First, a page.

Seasonal and sustainable food

This year has been our first offering workshops with guest trainers. We've just finished the last of the foraging workshops with Monica Wilde and we'd like to share some of the tips we've picked up. Foraging is all about appreciating and respecting your local environment, while enjoying what nature has to give! It's a refreshing way to become more aware of your surroundings and contribute to a sustainable diet. Read on to see what tips we've picked up from Monica. 

 

Mushrooms 

Mushrooms were one of the topics we talked about the most due to the large variety of species in the local woods! Mushrooms come in all shapes and sizes, can have wondrous healing powers and are a very tasty edition to your meals, brewed in broths, chopped up into stews and dehydrated. But they come with a fair warning. Not all mushrooms are edible, so Monica advises that you should approach them with a sense of caution - and respect. There's a big, wide world of fungi out there and you shouldn't pick mushrooms unless you've done your research thoroughly. A little tip we can pass on though: plants usually send out warnings that signal if they're unsafe to eat. A basic rule of thumb: if they've got rusty coloured gills or bright red spots, don't eat them! Wild Food UK have put together an information guide on identifying edible and poisonous mushrooms. 

 

Wild greens

Wild sorrel, nettles and winter cress - all are fantastic additions to your pantry! Whether you're looking to make a refreshing herbal tea or add texture to your meals, nature has a lot of leafy greens to offer throughout the seasons. Take some time to research and get to know the greens in your area. There are lots of varieties out there that are relatives of – or very similar to – the types you find in the supermarket. Here's some information on the benefits of wild greens and the top 10 edibles to look out for

 

Berries 

It's not just strawberries, raspberries and blueberries out there. There are lots of wild berries packed with micronutrients to enjoy, if you know how to look for them! One of the most common and versatile species is the elderberry. Elderberries are typically tart and are regularly used in wines, chutneys, jams and juices. The fruit tends to grow in small clusters and is black, bluish-black, or purple. They're common in woodland areas, but make sure not to mix them up with other berries! Here's some information on wild berries to try, and to avoid

 

Now we've talked about what you can pick, let's talk about what you can do with it! 

 

Dehydrating

The process of dehydration is an awesome way to preserve your harvest. But how do you do it and what do you use it for? Dehydration does require some equipment. You can either buy a dehydrator online, varying in size to suit your needs, or you can make your own dehydrator. Most foods can be dehydrated, and can be left all year round in a cool place to be enjoyed when ready. You could use it to make a loose leaf tea, dried fruit for a tasty snack or for mushrooms to add to a broth. It's a very easy process that requires little to no intervention, and would make a great project for the family!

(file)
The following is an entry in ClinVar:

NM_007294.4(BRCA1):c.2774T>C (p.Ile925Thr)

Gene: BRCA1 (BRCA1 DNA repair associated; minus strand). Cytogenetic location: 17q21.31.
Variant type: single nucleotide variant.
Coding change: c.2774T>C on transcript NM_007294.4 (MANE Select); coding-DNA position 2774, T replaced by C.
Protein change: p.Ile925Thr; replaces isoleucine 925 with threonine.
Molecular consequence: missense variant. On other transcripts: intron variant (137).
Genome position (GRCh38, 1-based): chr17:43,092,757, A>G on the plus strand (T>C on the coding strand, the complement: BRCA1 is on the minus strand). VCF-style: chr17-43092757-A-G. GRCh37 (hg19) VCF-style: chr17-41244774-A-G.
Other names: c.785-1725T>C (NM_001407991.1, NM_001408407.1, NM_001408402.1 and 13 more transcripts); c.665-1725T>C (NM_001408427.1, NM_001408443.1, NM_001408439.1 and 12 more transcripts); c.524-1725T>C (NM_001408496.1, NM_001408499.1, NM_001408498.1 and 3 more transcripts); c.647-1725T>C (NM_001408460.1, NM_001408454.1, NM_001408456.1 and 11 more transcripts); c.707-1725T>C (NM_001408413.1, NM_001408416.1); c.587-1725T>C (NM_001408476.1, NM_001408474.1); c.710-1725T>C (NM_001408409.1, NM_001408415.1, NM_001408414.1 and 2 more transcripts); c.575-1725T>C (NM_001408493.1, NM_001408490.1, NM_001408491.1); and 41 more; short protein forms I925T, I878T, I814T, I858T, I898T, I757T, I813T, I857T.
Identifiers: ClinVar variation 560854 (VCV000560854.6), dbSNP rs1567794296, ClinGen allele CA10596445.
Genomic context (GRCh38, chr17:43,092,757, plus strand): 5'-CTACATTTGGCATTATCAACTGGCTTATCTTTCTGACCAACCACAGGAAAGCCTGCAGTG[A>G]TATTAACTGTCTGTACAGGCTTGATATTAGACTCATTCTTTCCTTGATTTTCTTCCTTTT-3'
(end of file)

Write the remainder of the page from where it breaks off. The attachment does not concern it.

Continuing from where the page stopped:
Fermenting

Another great way to preserve your harvest is pickling, or fermenting. Fermenting is one of the oldest known preservation techniques known to us, and it's easy to see why! Not only does it make some delicious snacks, it's also very good for your gut. You could brew your own alcohol, pickle some wild garlic or make some kombucha! There are many different ways to ferment your produce, commonly using sugar, vinegar or salt water. 

 

Cooking

Last but not least, let's talk about cooking! There are thousands of foraging recipes out there, and with a quick internet search, they're all at your fingertips. You could replace all of your condiments with your own homemade versions, or you could include some of your foraging finds in your favourite recipes for the home. One of our favourites that Monica demonstrated was chutneys and jams to put with cheese. With a bit of sugar and some tangy vegetables, it's easy to whip up your own sauces to compliment your meals. 

 

We hope this inspires you to start foraging your own foods and getting to know your local environment. Share some of your finds and new additions to the pantry, and don't forget to tag us so we can see them! @green_aspirations

 

We've also put together some resources for you to get you started: 

And you can find out more about Monica Wilde here.

 

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